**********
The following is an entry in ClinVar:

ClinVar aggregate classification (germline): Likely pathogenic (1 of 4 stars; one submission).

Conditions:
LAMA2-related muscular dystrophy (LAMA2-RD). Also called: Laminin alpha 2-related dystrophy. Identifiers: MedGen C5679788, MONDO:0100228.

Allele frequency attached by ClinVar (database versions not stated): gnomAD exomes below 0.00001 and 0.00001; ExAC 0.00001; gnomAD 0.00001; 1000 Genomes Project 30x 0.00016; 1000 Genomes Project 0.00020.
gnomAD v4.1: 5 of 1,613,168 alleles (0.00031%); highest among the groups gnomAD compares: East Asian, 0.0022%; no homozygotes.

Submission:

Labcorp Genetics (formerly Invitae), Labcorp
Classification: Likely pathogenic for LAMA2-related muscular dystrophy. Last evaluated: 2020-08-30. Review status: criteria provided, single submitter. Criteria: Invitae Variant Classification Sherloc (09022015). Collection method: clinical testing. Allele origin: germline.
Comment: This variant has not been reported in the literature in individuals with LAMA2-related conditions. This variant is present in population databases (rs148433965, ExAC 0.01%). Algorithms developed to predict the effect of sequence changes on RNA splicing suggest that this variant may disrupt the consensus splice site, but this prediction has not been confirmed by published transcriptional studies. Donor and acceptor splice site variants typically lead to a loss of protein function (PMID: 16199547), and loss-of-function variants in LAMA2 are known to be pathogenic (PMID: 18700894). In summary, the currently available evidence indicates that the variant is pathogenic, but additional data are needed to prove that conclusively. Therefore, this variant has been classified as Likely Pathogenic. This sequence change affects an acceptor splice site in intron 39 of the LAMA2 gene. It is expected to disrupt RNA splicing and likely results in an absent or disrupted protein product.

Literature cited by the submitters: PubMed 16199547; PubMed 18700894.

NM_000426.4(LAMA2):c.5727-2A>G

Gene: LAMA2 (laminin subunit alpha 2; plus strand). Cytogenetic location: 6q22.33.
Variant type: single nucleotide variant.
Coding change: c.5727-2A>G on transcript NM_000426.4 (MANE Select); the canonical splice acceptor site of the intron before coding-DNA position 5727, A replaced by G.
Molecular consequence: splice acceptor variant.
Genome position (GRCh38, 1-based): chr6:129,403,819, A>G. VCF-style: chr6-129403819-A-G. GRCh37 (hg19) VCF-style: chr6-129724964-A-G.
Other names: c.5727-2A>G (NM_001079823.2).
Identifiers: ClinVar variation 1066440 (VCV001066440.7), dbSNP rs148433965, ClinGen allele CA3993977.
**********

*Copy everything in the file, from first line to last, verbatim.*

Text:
The following is an entry in ClinVar:

ClinVar aggregate classification (germline): Likely pathogenic (1 of 4 stars; one submission).

Conditions:
LAMA2-related muscular dystrophy (LAMA2-RD). Also called: Laminin alpha 2-related dystrophy. Identifiers: MedGen C5679788, MONDO:0100228.

Allele frequency attached by ClinVar (database versions not stated): gnomAD exomes below 0.00001 and 0.00001; ExAC 0.00001; gnomAD 0.00001; 1000 Genomes Project 30x 0.00016; 1000 Genomes Project 0.00020.
gnomAD v4.1: 5 of 1,613,168 alleles (0.00031%); highest among the groups gnomAD compares: East Asian, 0.0022%; no homozygotes.

Submission:

Labcorp Genetics (formerly Invitae), Labcorp
Classification: Likely pathogenic for LAMA2-related muscular dystrophy. Last evaluated: 2020-08-30. Review status: criteria provided, single submitter. Criteria: Invitae Variant Classification Sherloc (09022015). Collection method: clinical testing. Allele origin: germline.
Comment: This variant has not been reported in the literature in individuals with LAMA2-related conditions. This variant is present in population databases (rs148433965, ExAC 0.01%). Algorithms developed to predict the effect of sequence changes on RNA splicing suggest that this variant may disrupt the consensus splice site, but this prediction has not been confirmed by published transcriptional studies. Donor and acceptor splice site variants typically lead to a loss of protein function (PMID: 16199547), and loss-of-function variants in LAMA2 are known to be pathogenic (PMID: 18700894). In summary, the currently available evidence indicates that the variant is pathogenic, but additional data are needed to prove that conclusively. Therefore, this variant has been classified as Likely Pathogenic. This sequence change affects an acceptor splice site in intron 39 of the LAMA2 gene. It is expected to disrupt RNA splicing and likely results in an absent or disrupted protein product.

Literature cited by the submitters: PubMed 16199547; PubMed 18700894.

NM_000426.4(LAMA2):c.5727-2A>G

Gene: LAMA2 (laminin subunit alpha 2; plus strand). Cytogenetic location: 6q22.33.
Variant type: single nucleotide variant.
Coding change: c.5727-2A>G on transcript NM_000426.4 (MANE Select); the canonical splice acceptor site of the intron before coding-DNA position 5727, A replaced by G.
Molecular consequence: splice acceptor variant.
Genome position (GRCh38, 1-based): chr6:129,403,819, A>G. VCF-style: chr6-129403819-A-G. GRCh37 (hg19) VCF-style: chr6-129724964-A-G.
Other names: c.5727-2A>G (NM_001079823.2).
Identifiers: ClinVar variation 1066440 (VCV001066440.7), dbSNP rs148433965, ClinGen allele CA3993977.